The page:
Article 14 states that the following should be considered when determining whether a platform constitutes an essential facility: the substitutability of other platforms, whether there is a potential alternative available, the feasibility of developing a competitive platform, the degree of reliance of the transaction counterparty on the platform, and the possible impact of an open platform on the operator of the platform.

Article 14 further states that the following should be considered when determining whether certain data constitutes an essential facility: whether the data are indispensable for participating in market competition, whether there are other access channels for the data, the technical feasibility of opening up the data and the possible impact of open data on the operator in possession of the data.

(b)                Abuse of Dominance and Exempting Legitimate Reasons

Whilst the potential application of the doctrine of essential facilities may not be a welcomed development for platform operators, the other provisions on abuse of dominance in Chapter 3 of the Draft Guidelines may provide some relief. Chapter 3 sets out the different types of abuse of dominance, including predatory pricing, refusal to deal, restraint of trade, tie-in, unreasonable trading conditions and discrimination. For each type of abuse, the Draft Guidelines codifies the case law in other jurisdictions and sets out a list of “legitimate reasons” for an operator to engage in the relevant behavior. These “legitimate reasons” operate as a safe harbor. They effectively serve as a roadmap for the operators to evaluate and potentially reformulate their business practices to ensure compliance. Depending on SAMR’s interpretation, some of the legitimate reasons (e.g. necessity of protecting intellectual property rights and data; the potential of dealings with a transaction counterparty to “inappropriately compromise the operators’ interests” – although it is not clear what SAMR intends this to cover) may give meaningful scope within which an operator can navigate. Details of the types of abuse and the corresponding exempting legitimate reasons in the Draft Guidelines are set out in the appendix to this note.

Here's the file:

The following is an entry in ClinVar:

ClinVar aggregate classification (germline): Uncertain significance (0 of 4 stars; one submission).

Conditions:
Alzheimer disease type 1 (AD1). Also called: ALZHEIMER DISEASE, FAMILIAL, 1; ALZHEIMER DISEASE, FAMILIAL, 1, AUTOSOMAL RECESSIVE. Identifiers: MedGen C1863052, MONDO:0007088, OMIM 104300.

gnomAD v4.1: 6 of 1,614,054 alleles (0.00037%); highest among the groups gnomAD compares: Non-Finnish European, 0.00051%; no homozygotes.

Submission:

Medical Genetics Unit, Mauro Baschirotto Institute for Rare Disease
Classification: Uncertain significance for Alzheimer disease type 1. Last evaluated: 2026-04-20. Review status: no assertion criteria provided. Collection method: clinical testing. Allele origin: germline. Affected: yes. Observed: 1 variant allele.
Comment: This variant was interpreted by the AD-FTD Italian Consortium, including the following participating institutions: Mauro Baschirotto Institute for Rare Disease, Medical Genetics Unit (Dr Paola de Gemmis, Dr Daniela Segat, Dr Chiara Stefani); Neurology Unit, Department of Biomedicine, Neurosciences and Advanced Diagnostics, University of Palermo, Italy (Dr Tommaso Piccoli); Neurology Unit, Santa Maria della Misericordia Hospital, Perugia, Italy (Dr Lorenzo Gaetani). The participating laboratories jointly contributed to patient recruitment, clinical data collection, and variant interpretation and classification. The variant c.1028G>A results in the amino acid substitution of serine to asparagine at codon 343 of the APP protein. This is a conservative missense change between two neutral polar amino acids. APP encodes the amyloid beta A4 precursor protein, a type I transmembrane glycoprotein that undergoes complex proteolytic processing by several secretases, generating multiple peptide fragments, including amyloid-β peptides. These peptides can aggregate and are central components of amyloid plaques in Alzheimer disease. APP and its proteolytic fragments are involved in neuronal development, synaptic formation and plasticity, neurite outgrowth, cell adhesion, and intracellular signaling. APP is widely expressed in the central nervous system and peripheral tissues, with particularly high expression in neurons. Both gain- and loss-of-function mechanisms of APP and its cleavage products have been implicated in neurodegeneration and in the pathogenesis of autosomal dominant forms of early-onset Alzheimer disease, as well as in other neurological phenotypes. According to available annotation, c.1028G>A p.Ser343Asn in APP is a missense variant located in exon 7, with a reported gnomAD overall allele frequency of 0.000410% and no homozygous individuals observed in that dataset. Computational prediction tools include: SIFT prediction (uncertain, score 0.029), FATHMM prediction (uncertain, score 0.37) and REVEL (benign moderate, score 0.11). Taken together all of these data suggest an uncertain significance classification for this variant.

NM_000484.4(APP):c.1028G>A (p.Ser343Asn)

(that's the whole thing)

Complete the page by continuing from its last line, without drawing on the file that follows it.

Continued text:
4.             Use of Algorithms

Article 6(3) of the Draft Guidelines captures the use of algorithms to achieve collusion as a form of horizontal agreement. Article 7(3) captures the use of algorithms to directly or indirectly restrict pricing as a form of vertical agreement. Article 9 provides that in establishing collusion in the Platform Economy, where there is difficulty in providing direct evidence, indirect evidence which is “logically consistent” can be used to establish an operator’s knowledge. It remains to be seen whether this opens the door for use of algorithms to establish collusion. Article 13 also provides that the use of big data to profile consumers and discriminate against consumers in terms of pricing or other transaction terms is differential treatment. The conduct will be illegal if the transaction counterparties are of the same bargaining status and such differential treatment is without justified reasons.